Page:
EADS and BAE Systems called off the world's largest defence and aviation merger on Wednesday, and pinned the blame on Germany for wrecking the $45 billion deal.
BAE said it had become clear that the interests of the French, British and German governments could not be reconciled with each other or with the objectives that BAE and EADS established for the merger.
BAE is a private British company, and its biggest customer is the U.S. military, accounting for nearly half its revenue. EADS, the Franco-German maker of Airbus planes, has a more complicated share structure, giving large influence to German and French industrial groups and the French state.
The merger hinged on the role of both the French and German governments in the combined firm. In the end, it was Berlin, rather than Paris, that proved the problem.
When asked if he had encountered more problems with the German than the French government, BAE CEO Ian King said: "That would be an accurate representation."
EADS said it was still not clear why Germany had objected.
Securing such an enormous and complicated cross-border deal in a sector where commercial considerations are typically trumped by political, economic and national security concerns was always going to be desperately difficult.
"It is, of course, a pity we didn't succeed, but I'm glad we tried. I'm sure there will be other challenges we'll tackle together in the future," said Tom Enders, EADS chief executive.
The companies had until 1600 GMT on Wednesday to declare their intentions and either scrap the merger, ask British regulators for more time or finalise their plans to create a group employing nearly a quarter of a million people that could better compete with U.S. rival Boeing.
A source close to the talks said the companies had accommodated all of Berlin's requests and were baffled as to why Chancellor Angela Merkel's government blocked the deal anyway.
"Germany blocked the deal, although all demands from the German side were met," the source said. "Top German negotiator Lars-Hendrik Roeller was the one who formulated all demands and said no in the end."
Sources said Germany had wanted parity with France in the shareholding of the new group, plus the basing of some company headquarters in the German city of Munich.
"France and the UK agreed that Germany have the same stakeholding as France in the merged group. Separately, vast guarantees were given regarding safeguarding national security interests, sites, jobs. The topic of headquarters was being discussed very emotionally, but not an issue big enough to let the deal fail," a source close to the transaction said.
French President Francois Hollande said the decision to end merger talks lay with the companies, and his government's intervention was limited to stating its conditions.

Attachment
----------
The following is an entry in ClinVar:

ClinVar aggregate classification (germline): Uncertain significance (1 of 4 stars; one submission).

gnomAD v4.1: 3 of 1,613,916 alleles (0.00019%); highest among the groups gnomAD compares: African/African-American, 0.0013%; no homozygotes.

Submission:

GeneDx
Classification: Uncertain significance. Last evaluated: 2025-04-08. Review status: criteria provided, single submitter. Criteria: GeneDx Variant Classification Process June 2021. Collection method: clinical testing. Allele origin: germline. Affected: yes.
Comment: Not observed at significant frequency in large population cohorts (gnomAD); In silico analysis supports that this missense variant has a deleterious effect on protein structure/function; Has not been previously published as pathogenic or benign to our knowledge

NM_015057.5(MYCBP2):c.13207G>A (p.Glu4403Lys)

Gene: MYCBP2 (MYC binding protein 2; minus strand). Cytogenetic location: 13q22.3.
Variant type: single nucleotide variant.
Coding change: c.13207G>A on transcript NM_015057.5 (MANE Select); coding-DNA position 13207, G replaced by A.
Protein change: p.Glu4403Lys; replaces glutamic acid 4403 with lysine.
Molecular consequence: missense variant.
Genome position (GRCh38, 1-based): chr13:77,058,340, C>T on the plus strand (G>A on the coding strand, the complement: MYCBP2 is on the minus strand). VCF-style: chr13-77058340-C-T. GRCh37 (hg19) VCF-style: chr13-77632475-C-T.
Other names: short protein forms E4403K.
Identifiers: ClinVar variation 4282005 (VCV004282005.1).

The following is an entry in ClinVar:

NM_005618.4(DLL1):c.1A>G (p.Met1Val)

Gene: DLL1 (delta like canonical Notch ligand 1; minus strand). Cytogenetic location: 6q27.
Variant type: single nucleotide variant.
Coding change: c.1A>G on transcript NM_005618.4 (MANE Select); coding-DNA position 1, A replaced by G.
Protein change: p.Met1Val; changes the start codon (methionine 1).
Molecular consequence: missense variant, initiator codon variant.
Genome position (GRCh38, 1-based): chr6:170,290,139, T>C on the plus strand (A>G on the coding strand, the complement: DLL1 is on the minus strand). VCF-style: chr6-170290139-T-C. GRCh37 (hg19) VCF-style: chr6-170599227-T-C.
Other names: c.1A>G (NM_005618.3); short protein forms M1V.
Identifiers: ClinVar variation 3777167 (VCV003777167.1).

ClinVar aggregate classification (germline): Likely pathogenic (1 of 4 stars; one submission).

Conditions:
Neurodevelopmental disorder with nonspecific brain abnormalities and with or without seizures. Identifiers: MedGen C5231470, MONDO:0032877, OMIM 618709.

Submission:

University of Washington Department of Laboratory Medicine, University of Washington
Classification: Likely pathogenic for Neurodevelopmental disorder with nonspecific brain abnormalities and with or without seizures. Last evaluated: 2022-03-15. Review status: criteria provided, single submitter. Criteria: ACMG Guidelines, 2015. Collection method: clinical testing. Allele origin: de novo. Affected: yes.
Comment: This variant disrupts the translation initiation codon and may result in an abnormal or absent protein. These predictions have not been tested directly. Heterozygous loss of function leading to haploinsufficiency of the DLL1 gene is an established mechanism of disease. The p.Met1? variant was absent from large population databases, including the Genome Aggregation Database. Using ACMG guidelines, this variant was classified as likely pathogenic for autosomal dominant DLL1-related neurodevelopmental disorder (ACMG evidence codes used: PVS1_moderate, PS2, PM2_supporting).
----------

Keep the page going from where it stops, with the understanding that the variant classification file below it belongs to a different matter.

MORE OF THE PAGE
Britain has largely supported BAE's case that French and German influence would have to be reduced to make the deal work, especially given BAE's vast U.S. business.
BAE SHARES DOWN, EADS UP
At 1450 GMT BAE shares were down 1.14% at 321.7 pence in London, while EADS shares were up 4.44% at 27.270 euros in Paris.
The merger had faced growing unease from investors in both companies who complained they were lacking information. Many people had bought shares in EADS on the strength of its growing Airbus civil unit, rather than its defence ambitions, while BAE investors were attracted by its dividend yield.
"While BAE's long-term prospects could still be quite excellent, the failed merger will leave the firm much more exposed to uncertain factors beyond its control, such as major declines in the U.S. defence budget and potential losses in an increasingly competitive international defence market," said David Reeths, director of consulting at defence analyst IHS Jane's.
BAE CEO King and Chairman Dick Olver said after the merger talks ended that the company's dividend policy would continue and that it was not looking for a tie-up with another company. They also said management would be staying in place.
The British government holds a golden share in BAE that allows it to block foreign takeovers.
Germany does not currently have a direct stake in EADS, but is represented by industrial ally Daimler AG, which holds just over 22%. France holds an identical stake, split between the state and French publisher Lagardere. Daimler said it still aims to reduce its EADS stake this year despite the failed merger talks.
Adding to the hurdles facing the deal, BAE's largest shareholder, fund manager Invesco Perpetual, with 13.3%, had said it was not convinced of the strategic rationale for the combination.
A source with the Spanish government, which holds a 5.5% share in EADS, said: "In the short term this guarantees Spain's stake in EADS from being diluted, but of course a big long-term opportunity has been lost."
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